Mr Hunt, who has the support of just 26 percent of eligible voters, urged party members not to vote until after two television events, including a head-to-head debate on ITV, go out next week. He said: “The big message I want to give to Conservative Party members is wait to see me and Boris in action on the TV debates. Try before you buy. There’s a lot of switching going on now they’ve got the bigger picture, that’s causing people to think — yes, they want Brexit but they want a vision beyond Brexit.”
Wait to see me and Boris in action on the TV debates. Try before you buy
Tuesday night’s debate on ITV is followed on Friday when Andrew Neil interviews both candidates consecutively on the BBC.
But the YouGov/Times survey of 908 Tory members between July 1 and 5 shows Mr Hunt faces an enormous challenge to overhaul his rival with Brexit still the main issue.
The poll showed 90 percent believe that Mr Johnson will force through a no deal Brexit but only 27 per cent think that Mr Hunt would do the same.
An overwhelming majority — 77 per cent — think that Mr Johnson’s private life is irrelevant to his performance as prime minister.
Boris Johnson and Jeremy Hunt
Boris Johnson on a visit to Glasgow
And with both candidates unveiling a raft of spending commitments, 52 percent agree a new government should borrow more to increase spending after Brexit and 41 percent want the present limits maintained.
The YouGov/Times poll was published as ballot papers for the leadership election were sent out and it emerged a number of Conservative members have received multiple forms.
The BBC, citing a party source, said more than 1,000 people could have more than one ballot paper.
It said those affected could include people who joined their local Conservative party at their home and work address or others who have changed their name. Party chiefs said anyone voting twice will be expelled.
Jeremy Hunt has a mountain to climb to beat Boris to Number 10
Former Cabinet minister Sir Patrick McLoughlin, who is chairing Mr Hunt’s campaign, said the issue has “got to be looked at” but said he expected Tory members to follow the rules and vote just once.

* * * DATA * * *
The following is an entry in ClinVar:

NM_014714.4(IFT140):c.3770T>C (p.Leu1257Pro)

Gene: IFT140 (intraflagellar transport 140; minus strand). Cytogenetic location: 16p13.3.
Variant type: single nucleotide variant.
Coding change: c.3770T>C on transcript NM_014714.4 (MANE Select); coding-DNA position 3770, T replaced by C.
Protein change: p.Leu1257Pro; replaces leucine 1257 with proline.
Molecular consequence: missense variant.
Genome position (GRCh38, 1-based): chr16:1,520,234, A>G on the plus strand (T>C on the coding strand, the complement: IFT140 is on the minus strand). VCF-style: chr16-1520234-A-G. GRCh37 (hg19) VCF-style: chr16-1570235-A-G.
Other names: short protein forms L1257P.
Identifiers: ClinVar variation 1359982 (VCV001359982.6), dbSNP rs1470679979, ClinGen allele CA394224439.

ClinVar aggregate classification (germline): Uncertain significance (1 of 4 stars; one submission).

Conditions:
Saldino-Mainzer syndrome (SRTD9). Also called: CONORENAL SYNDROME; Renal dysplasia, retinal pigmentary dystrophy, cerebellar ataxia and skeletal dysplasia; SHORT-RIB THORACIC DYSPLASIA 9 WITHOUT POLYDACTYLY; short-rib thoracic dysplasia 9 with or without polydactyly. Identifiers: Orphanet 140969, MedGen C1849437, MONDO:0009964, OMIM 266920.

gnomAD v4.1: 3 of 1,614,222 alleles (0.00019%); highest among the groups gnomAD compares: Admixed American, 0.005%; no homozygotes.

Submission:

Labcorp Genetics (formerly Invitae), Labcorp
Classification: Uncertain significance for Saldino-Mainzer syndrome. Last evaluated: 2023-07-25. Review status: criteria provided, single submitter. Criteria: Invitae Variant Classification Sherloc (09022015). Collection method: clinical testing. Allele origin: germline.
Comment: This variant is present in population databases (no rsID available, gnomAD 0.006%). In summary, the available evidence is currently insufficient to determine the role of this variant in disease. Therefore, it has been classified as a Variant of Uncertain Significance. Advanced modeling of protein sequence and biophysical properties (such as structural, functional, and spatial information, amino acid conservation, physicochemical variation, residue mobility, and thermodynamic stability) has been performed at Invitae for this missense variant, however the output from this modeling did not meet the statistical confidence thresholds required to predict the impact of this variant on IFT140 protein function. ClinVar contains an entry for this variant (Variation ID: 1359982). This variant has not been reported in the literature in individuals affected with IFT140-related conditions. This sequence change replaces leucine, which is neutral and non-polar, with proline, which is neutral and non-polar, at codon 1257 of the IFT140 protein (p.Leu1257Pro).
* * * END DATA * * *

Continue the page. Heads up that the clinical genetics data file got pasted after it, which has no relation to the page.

Sir Patrick, a former Conservative chairman, told the BBC’s Today programme: “It’s made very clear on the ballot paper that you are only allowed to vote once. I expect Conservative members to follow that.
“If people have joined two associations they may get two ballot papers. I get two ballot papers in elections because I am on two different sets of electoral registers, it doesn’t mean that I vote twice, I don’t.
“It can’t be clearer, it’s right there on the ballot paper saying that you must only vote on one occasion and I expect people to do that”.
The vote closes on July 22 and the result will be revealed a day later.
Theresa May will take her final Prime Minister’s Questions on July 24 and hand over to the contest winner that afternoon.
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1.22pm update: Hunt says social care and policing ‘went too far’
He told a hustings in Nottingham: “I believe that we did the right thing because we had to put the economy back on its feet, we had the worst financial crisis since the Second World War.”
But he added that “in a couple of specific areas, the cuts went further than we anticipated”.
He said: ”I have been clear that we do have some headroom in our national finances that would allow us to find extra funding for those public services.”
“If we had a no-deal Brexit, then those resources initially will need to go to supporting businesses that are affected by dramatic changes in tariffs, but hopefully we can get a deal and then we can start to address some of those issues.”